nep-hea New Economics Papers
on Health Economics
Issue of 2007‒03‒17
eight papers chosen by
Yong Yin
SUNY at Buffalo, USA

  1. Why Is The Developed World Obese? By Sara Bleich; David Cutler; Christopher Murray; Alyce Adams
  2. The Effect of Nicotine Replacement Therapy Advertising on Youth Smoking By Henry Saffer; Melanie Wakefield; Yvonne Terry-McElrath
  3. Patient Cost-Sharing, Hospitalization Offsets, and the Design of Optimal Health Insurance for the Elderly By Amitabh Chandra; Jonathan Gruber; Robin McKnight
  4. Social capabilities in Alzheimer’s patients By Antoni Bosch-Domènech; Rosemarie Nagel; Juan Vicente Sánchez-Andrés; Jaume Morera
  5. Health-related Services in Multilateral and Preferential Trade Arrangements in Asia and the Pacific By Mia Mikic
  6. Pensions, Education and Life Expectancy By Michael Gorski; Tim Krieger; Thomas Lange
  7. Testing models of stochastic choice in health state valuation data. By Paul Dolan; Oyeyemi Oluboyede; Jennifer Roberts
  8. Inequality and Health: Is Housing Crowding the Link? By Sholeh A. Maani; Rhema Vaithianathan; Barbara Wolfe

  1. By: Sara Bleich; David Cutler; Christopher Murray; Alyce Adams
    Abstract: Obesity has risen dramatically in the past few decades. However, the relative contribution of energy intake and energy expenditure to rising obesity is not known. Moreover, the extent to which social and economic factors tip the energy balance is not well understood. In this longitudinal analysis of developed countries, we estimate the relative contribution of increased caloric intake and reduced physical activity to obesity using two methods of energy accounting. Results show that rising obesity is primarily the result of consuming more calories. We estimate multivariate regression models and use simulation analysis to explore technological and sociodemographic determinants of this dietary excess. Results indicate that the increase in caloric intake is associated with technological innovations such as reduced food prices as well as changing sociodemographic factors such as increased urbanization and increased female labor force participation. The study findings offer useful insights to future research concerned with the etiology of obesity and may help inform the development of obesity-related policy. In particular, our results suggest that policies to encourage less caloric intake may help reverse past trends in increased consumption.
    JEL: I12 I18
    Date: 2007–03
  2. By: Henry Saffer; Melanie Wakefield; Yvonne Terry-McElrath
    Abstract: This paper examines the effect of nicotine replacement therapy (NRT) advertising on youth smoking. NRT advertising could decrease smoking by informing smokers that the product can make quitting easier and thus inducing more smokers to try and quit. However, a moral hazard is created because NRT advertising increases the expectation that cessation is relatively easy. NRT advertising could thus induce youth to smoke, to smoke more and/or to delay quit attempts. Data from Nielsen Media Research (Nielsen) and the Monitoring the Future Surveys (MTF) have been used in the empirical work. The Nielsen data are matched to the MTF data by month, year and market. The availability of lagged advertising data allow for calculation of an advertising stock variable. The Nielsen data also measure exposure to national advertising on a local level which allows for use of national advertising data. An exogenous shock allows for bypassing problems of endogeneity. The results indicate that NRT advertising has no effect on participation but increases smoking by youth who do smoke. The elasticity of smoking with respect to NRT advertising is about .10 and the elasticity of smoking with respect to price is about -1.03. Since average youth smoking is about 5.77 cigarettes per day, an increase of 10 percent in NRT advertising would increase this average to about 5.82 cigarettes per day. It is also estimated that a ban on NRT advertising would be equivalent to a 10 percent increase in cigarette prices.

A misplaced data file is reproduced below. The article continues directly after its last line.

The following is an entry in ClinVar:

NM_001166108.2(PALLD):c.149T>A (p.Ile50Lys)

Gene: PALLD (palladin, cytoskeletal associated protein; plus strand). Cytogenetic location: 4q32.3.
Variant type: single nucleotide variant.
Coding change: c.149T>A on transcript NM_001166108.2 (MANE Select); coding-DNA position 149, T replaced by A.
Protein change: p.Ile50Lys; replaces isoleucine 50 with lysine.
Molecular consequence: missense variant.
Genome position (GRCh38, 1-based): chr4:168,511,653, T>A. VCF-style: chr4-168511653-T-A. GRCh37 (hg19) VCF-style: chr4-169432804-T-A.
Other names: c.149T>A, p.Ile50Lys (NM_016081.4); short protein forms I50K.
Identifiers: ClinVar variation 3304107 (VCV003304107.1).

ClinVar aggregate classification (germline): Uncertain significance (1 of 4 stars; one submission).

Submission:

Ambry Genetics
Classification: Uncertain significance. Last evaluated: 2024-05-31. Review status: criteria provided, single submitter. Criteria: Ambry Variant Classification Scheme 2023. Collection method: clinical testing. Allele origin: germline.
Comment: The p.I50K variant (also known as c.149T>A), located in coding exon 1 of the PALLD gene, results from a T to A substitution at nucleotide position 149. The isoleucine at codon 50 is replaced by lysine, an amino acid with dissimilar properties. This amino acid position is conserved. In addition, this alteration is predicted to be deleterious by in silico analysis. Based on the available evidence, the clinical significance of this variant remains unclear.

JEL: I18
    Date: 2007–03
  3. By: Amitabh Chandra; Jonathan Gruber; Robin McKnight
    Abstract: Patient cost-sharing for primary care and prescription drugs is designed to reduce the prevalence of moral hazard in utilization. Yet the success of this strategy depends on two factors: the elasticity of demand for those medical goods, and the risk of downstream hospitalizations by reducing access to beneficial health care. Amazingly, we know little about either of these factors for the elderly, the most intensive consumers of health care in our country. We remedy both of these deficiencies by studying a policy change that raised patient cost-sharing for retired public employees in California. We find that physician office visits and prescription drug utilization are very price sensitive; while direct comparison is difficult, the price sensitivity appears to greatly exceed that of the famous RAND Health Insurance Experiment (HIE). Moreover, unlike the HIE, we find large "offset" effects in terms of increased hospital utilization in response to the combination of higher copayments for physicians and prescription drugs. These offset effects are concentrated in patients for whom medical care is presumably efficacious: those with a chronic disease. Finally, we find that the savings from increased cost-sharing accrue mostly to the supplemental insurer, while the costs of increased hospitalization accrue mostly to Medicare; thus, there is a fiscal externality associated with cost-sharing increases by supplemental insurers. Our findings suggest that optimal insurance should be tied to underlying health status, with chronically ill patients facing lower cost-sharing. We also conclude that the externalities to Medicare from supplemental insurance coverage may be more modest than previously suggested due to these offsets.